Simply said a Hybrid Control System combines the advantages of a DCS and a PLC DCS, robust Continuous Control with pre-canned functions, engineering tools equipped to configure control strategies in a comprehensive manner, object
oriented connectivity to field and Operator Stations PLC, High speed logic execution, free-format programming, cheaper hardware than DCS

Hybrid: PLC type Hardware based controller, with openings to do PLC tasks, pre-canned control functions provided by engineering tool or also available in the controller, beside PLC programming environment (Ladder) also continuous function charts, control application generates/integrates with HMI

Examples: Fisher Rosemount DeltaV, Honeywell Plantscape, Siemens PCS7, Moore APACS+ (?), and so on.....

Regards
Ronald

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#### D. C. Pittendrigh

HI All

In my day a hybrid control system was the definition given to a PLC type device which wasn't quite all programmable and still had some cards with diodes and capacitors and other things that had to be set up to deal with the "hi speed stuff" that the processor wasn't fast enough to take care of.

Cheers
D Pittendrigh

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#### Johan Bengtsson

By the description below it sounds like that the bottom layer is a real world description, ie not something you usually want to put in a PLC at all.

The only reason I can see to put this in a PLC is if you want to use a PLC to simulate a machine. That could be useful if you are in the process of writing a PLC-program to a machine you don't have yet, but have a description of. In that case you
could write your program in one PLC and simulate the machine in another PLC in order to do a first test of your program.

Similar reasoning could be done for continous processes and so on even if I really don't think a PLC would be the best way of solving that.

/Johan Bengtsson

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#### Jiri Baum

This sounds like an abstract description of an entire plant, including machines, physical wiring and logic, electric, electronic et cetera.

> I'm not sure how this theory can be translated into the ladder logic of a
> PLC.

It can't - it's not that kind of thing. However, particular *parts* of the description can be translated into ladder logic (the layer with finite state machines, petri nets, etc, and probably the layer immediately below).

To translate a finite state machine, look at the sequential control' thread elsewhere.

To translate a petri net, you'll have to do a bit more work, but again, it's not a problem.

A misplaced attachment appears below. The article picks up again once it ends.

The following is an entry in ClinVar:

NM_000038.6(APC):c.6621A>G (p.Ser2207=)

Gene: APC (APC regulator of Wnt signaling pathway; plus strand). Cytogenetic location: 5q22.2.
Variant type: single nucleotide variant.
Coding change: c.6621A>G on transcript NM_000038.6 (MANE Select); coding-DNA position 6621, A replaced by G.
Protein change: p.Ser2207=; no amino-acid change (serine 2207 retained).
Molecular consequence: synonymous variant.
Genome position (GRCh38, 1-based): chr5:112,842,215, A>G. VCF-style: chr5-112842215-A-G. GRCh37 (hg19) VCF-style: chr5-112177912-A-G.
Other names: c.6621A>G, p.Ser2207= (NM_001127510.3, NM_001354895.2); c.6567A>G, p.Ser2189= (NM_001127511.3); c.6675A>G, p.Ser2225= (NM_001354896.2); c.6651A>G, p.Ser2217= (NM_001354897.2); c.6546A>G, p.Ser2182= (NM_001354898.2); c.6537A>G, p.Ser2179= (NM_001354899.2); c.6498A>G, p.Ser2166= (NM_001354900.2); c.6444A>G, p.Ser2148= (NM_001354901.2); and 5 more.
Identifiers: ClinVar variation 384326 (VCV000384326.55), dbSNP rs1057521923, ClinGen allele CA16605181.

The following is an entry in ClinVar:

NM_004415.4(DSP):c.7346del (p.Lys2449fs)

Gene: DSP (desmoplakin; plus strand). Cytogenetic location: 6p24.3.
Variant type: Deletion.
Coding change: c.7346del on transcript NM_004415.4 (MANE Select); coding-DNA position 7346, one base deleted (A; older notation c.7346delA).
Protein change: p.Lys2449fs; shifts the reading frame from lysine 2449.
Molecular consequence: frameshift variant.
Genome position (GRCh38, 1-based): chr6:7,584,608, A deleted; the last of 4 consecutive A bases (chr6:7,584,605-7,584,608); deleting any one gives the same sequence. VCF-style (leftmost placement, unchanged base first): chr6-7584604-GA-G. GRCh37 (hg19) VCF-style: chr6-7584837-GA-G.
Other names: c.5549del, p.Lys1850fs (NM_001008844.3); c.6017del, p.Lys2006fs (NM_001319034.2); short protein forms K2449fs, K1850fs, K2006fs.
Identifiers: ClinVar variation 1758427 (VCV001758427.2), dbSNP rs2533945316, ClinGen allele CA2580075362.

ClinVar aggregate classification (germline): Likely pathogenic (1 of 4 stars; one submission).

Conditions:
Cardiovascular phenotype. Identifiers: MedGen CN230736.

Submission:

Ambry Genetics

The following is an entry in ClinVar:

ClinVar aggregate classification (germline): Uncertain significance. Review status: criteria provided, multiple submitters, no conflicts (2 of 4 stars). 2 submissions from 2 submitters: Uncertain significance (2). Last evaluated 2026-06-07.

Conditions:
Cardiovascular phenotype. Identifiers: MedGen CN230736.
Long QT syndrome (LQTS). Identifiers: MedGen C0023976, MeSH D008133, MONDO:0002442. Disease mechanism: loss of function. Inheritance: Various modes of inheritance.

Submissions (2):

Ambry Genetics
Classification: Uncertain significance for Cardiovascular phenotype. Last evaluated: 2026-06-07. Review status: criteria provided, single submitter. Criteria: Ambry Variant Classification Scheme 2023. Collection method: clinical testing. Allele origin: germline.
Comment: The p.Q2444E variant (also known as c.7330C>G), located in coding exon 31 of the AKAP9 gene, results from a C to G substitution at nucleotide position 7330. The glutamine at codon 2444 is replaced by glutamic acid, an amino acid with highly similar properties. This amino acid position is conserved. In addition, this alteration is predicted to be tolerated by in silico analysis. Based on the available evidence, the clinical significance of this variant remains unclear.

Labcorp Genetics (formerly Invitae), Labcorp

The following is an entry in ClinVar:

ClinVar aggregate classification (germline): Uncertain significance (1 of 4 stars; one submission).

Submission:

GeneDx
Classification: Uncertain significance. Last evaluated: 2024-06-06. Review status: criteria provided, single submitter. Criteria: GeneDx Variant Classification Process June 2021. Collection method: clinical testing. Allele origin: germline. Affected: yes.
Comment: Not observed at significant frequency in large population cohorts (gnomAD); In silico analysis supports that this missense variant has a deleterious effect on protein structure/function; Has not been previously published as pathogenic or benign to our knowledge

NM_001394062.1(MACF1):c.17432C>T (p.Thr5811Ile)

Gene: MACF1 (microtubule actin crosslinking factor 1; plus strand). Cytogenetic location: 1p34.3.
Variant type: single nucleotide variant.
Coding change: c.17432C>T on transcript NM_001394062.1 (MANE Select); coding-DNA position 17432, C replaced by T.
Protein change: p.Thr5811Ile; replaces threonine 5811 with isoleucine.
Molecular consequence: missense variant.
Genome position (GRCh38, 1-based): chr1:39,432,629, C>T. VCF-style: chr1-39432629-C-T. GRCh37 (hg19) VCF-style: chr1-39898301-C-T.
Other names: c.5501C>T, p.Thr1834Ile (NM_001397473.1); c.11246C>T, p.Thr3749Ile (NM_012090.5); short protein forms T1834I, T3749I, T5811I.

Other parts of the description might be translated' into such things as actual machine parts, motors, sensors, wires, tubes, cylinders or on the other hand enterprise-wide computer systems.

Presumably these layers form a reference model', where you can say that a particular device sits on level 3' (or something), which describes what
general kind of thing it is, what reliability criteria should be used, what devices it's allowed to communicate with (levels 2-4, probably) etc. A way to organize documentation/specification, rather than a programming tool per se.

Jiri
--
Jiri Baum <[email protected]>
http://www.csse.monash.edu.au/~jiribvisit the MAT LinuxPLC project at http://mat.sf.net

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#### Lillie, Dave

This chain from Greg, Joe, and Lee best represents my understanding of a hybrid control system. I think of it as a collection of disparate control and information solutions, ideally selected by design (multi-vender/best
of breed), sometimes selected by personnel/turnover, sometimes selected due to the passing of time.

This chain has so far only addressed a resultant hybrid system runtime. It has not addressed how to manage the design and deployment of a hybrid
system.

My questions are for those who already are, or would think about tackling the design of a hybrid control system:

1) What are the top issues that drain your productivity?
2) What are the major interfaces that you manage by hand, or by custom code?
3) What are the top issues you would need solved in order to consider a hybrid design?

Please feel free to reply to me on the list or offline.

Thanks,
Dave Lillie
Program Manager
Rockwell Software Inc.

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#### Sam Kwok

Look at the Siemens (formerly Texas Instrument) TI505 series (e.g. TI555 ) process controller, this is a real powerful hybrid controller. It comprise of two sections of system, one for fast speed sequential logic control and the other secton is for complex floating point calculation.

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#### ITS SHAHID WAQAS CHAUDHRY

1) The first decision to decide what network you are using.
2) Then get the appropriate communication processor for the PC [consult your local Siemens vendor/distributor].
3) Assuming Plantscape is OPC client capable, use the OPC server that is provided with Siemens.

As simple as 1-2-3.

A

#### Arif Shuja

Hi,

I wish to communicate Honeywell PlantScape with Siemens Simatic S7 PLC. Can anyone suggest options for communication, please?

Thanks,

With Regards
Arif Shuja
Innovative Pvt Ltd
Email: [email protected]
web: http://www.i2cinc.com